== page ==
Decisions taken at the last couple of GAA Congresses are coming back to haunt them
GAA Central Council delegates face a series of unpalpable choices.
THE sound of chickens coming home to roost will be heard all around Croke Park on Saturday.
Why? GAA Central Council delegates face a series of unpalpable choices.
Strategic decisions taken at the last couple of GAA Congresses are now coming back to haunt them.
The first was the historic county-club fixtures split voted through at the GAA Congress in February 2021. As a result the All-Ireland championships in football and hurling finished before the end of July this year.
Though the decision was always going to have profound implications for the Association these were not teased out at the remote Congress. Indeed, there was no meaningful debate.
At the time I believed it was an overly simplistic solution to a very complex issue.
However, I am inclined to agree with GAA President Larry McCarthy who has repeatedly said it is too early to pass judgement on the new calendar which is still to complete one full cycle.
I would be less sanguine about the merits of the second key decision which was overwhelming passed at the 2022 Congress.
At the time I suggested the decision to back a new-look All-Ireland football championship would go down in history as one of the worst ever made at Congress. I haven’t changed my mind since.
A short history of how the GAA came to accept this proposal is needed to illustrate my argument.
The previous GAA President John Horan appointed a Football Task Force to come up with proposals to address concerns about the format of the All-Ireland football series.
Having consulted widely, their plan was unveiled. In GAA terms it was radical, proposing the provincial championships be stand-alone competitions run at the start of the season with the National Leagues becoming the feeder competition for the All-Ireland series.
Unfortunately the remit of the committee ceased once John Horan left office. And, due to the profound implications of the proposals, it was rightly agreed that they could not be debated at a remote Congress.
So, a special Congress was fixed for last autumn. But this created a problem – essentially there was nobody around to promote or even fully explain the reasoning behind the new-look championship.
It was left to the Gaelic Players’ Association to spearhead the campaign for a Yes vote.
For months the GAA President Larry McCarthy and director-general Tom Ryan sat on the fence and didn’t engage in the debate. Finally, a few days before the vote they gave the proposal a timid endorsement.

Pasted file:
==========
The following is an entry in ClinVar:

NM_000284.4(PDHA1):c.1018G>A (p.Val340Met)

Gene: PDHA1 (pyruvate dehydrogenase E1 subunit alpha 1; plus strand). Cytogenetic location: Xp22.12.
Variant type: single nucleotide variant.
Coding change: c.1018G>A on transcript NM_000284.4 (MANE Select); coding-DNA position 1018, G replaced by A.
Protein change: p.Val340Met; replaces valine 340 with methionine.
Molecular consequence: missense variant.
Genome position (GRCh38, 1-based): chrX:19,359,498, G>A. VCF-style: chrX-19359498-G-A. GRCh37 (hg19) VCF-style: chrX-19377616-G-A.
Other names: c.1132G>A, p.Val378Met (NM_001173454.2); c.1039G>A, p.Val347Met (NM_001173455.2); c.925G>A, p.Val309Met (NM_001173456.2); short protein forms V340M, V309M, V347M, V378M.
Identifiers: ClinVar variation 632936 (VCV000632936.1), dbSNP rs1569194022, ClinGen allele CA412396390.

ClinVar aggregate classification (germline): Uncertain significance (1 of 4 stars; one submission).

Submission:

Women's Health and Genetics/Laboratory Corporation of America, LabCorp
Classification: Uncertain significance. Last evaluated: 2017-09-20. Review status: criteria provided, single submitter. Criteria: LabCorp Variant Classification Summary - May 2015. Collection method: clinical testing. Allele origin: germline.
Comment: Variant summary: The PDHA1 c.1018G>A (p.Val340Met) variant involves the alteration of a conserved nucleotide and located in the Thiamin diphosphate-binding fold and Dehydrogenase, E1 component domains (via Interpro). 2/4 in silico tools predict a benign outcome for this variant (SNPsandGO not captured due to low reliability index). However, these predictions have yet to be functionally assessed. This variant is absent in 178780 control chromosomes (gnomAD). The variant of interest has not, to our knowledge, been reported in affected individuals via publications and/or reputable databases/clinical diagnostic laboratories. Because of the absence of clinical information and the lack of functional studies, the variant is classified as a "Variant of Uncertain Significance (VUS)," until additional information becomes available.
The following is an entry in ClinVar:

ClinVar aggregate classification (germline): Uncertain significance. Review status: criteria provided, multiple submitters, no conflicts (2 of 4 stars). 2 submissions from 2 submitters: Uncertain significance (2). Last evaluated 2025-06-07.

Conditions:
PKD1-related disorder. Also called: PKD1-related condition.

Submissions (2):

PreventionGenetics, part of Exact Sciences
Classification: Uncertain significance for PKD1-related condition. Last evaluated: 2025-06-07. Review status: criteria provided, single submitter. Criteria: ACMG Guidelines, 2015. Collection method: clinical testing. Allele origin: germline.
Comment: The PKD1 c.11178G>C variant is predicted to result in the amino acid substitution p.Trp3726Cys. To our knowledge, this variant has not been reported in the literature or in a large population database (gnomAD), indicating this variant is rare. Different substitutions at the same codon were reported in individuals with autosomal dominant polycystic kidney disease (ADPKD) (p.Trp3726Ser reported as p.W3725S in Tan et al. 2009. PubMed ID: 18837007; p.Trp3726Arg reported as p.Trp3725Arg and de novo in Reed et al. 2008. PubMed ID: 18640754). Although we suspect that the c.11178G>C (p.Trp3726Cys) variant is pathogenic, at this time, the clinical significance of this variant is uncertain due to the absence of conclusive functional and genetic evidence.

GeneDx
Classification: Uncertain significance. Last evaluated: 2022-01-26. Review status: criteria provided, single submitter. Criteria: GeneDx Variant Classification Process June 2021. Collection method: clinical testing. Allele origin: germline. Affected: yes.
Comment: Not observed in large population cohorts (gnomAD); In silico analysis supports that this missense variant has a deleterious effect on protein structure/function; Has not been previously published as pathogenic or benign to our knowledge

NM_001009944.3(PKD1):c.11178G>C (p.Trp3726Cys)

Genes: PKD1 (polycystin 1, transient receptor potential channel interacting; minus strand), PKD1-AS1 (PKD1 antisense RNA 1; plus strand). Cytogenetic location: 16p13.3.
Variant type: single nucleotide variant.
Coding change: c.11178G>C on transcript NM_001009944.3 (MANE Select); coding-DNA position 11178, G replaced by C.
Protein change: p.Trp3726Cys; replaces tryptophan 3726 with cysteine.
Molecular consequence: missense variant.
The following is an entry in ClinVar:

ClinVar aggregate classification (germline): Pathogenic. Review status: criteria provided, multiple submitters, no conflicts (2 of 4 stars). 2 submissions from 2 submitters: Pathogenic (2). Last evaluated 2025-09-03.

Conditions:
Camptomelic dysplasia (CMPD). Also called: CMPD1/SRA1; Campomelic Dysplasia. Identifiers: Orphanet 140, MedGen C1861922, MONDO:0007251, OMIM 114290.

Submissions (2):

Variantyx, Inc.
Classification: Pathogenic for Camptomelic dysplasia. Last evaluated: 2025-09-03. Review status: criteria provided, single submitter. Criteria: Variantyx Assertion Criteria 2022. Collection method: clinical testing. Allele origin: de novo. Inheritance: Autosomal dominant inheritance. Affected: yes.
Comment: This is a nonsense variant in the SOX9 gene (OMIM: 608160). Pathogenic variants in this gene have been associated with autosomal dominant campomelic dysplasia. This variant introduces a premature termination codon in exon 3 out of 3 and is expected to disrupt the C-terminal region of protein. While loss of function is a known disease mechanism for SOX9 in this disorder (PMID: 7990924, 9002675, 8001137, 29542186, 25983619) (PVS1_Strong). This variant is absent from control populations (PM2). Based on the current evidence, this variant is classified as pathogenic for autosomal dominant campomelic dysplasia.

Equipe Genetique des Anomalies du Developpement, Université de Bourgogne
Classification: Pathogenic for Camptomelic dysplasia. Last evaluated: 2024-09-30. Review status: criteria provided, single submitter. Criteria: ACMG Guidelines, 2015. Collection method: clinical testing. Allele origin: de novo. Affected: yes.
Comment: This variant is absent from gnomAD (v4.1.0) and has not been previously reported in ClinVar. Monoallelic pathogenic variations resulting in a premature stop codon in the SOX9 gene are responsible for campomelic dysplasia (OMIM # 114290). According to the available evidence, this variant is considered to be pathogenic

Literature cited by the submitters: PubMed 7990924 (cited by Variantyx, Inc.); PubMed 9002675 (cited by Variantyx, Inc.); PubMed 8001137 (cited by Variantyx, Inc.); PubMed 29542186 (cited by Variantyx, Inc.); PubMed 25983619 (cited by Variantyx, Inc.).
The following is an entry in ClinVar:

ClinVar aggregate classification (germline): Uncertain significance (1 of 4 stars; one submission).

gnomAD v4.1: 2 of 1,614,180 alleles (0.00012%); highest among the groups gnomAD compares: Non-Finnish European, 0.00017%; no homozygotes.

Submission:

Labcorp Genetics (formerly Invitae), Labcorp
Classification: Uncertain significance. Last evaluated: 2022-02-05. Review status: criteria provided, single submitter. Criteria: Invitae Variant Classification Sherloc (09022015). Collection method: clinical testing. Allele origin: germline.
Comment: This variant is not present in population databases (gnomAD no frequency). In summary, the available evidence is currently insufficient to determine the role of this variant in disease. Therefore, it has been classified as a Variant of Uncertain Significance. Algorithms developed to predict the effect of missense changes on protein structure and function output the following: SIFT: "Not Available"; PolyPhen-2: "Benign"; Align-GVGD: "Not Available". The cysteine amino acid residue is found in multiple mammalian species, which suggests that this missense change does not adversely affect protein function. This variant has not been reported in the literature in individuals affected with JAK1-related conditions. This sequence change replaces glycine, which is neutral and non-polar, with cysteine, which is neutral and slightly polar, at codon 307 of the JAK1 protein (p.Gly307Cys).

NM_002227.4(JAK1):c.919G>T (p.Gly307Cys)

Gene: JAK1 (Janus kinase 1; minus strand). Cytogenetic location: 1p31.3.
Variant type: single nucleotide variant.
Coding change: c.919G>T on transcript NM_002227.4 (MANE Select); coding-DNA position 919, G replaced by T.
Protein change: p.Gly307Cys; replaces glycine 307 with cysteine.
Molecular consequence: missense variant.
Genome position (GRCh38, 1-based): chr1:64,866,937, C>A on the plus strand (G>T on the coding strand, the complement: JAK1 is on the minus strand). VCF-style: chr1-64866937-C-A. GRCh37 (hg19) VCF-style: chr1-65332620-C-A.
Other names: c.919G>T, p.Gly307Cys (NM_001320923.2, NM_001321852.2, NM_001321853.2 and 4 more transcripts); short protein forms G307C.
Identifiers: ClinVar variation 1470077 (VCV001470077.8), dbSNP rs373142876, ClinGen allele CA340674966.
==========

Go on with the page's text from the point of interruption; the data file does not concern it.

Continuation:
In the meantime, the Ulster GAA Council mounted a vigorous campaign to reject the plan and maintain the historic link between the provincial championships and the All-Ireland series.
And the big football powers, Dublin, Kerry, Galway and Mayo weighed in against the reform package as well. Though it was backed by a slim majority of delegates at Congress, it fell short of the two-third majority required.
What happened next beggars belief. The President formed a new committee which he himself chaired to come up with a new plan. A number of significant tweaks were made to the proposal which had been supported by a majority of delegates.
But the committee then came up with their own plan, which ultimately was accepted at last year’s GAA Congress. Crucially it retained the primacy of the provincial series.
So, next season there will be a series of round-robin games in both the Sam Maguire and Tailteann Cup before the knock-out phase. Forty eight games will be played to eliminate eight teams – four from each championship.
In an already over-crowded fixture list the format makes little sense. On a practical level it requires two additional weekends for inter-county football.
So, the GAA fixture planners are proposing to abolish the four football league finals and extend the season by one week with the All-Ireland football final taking place on Sunday, July 30 next year to accommodate the extra fixtures. Only in the GAA could the rules of a competition be changed before it has actually started.
In the new-look football series the Division 2 winners would be ranked as the seventh best finisher in the League and qualify automatically for the Sam Maguire series. The beaten Division 2 finalists would be ranked eighth, ahead of the two teams relegated from Division 1 who would be ranked ninth and tenth respectively.
If Central Council back the CCCC plan then this rule will have to be amended to allow the county that finishes top of Division 2 to be ranked seventh which in fairness is a better system as it rewards them for their consistency in the league.
In the event of the proposal to scrap the league final being rejected it opens up the possibility of some finalists been involved in preliminary round championship games in Leinster, Ulster or Connacht a week later.
There is a touch of Hobson’s choice facing the delegates. Don’t feel sympathy for them. They created the problem.
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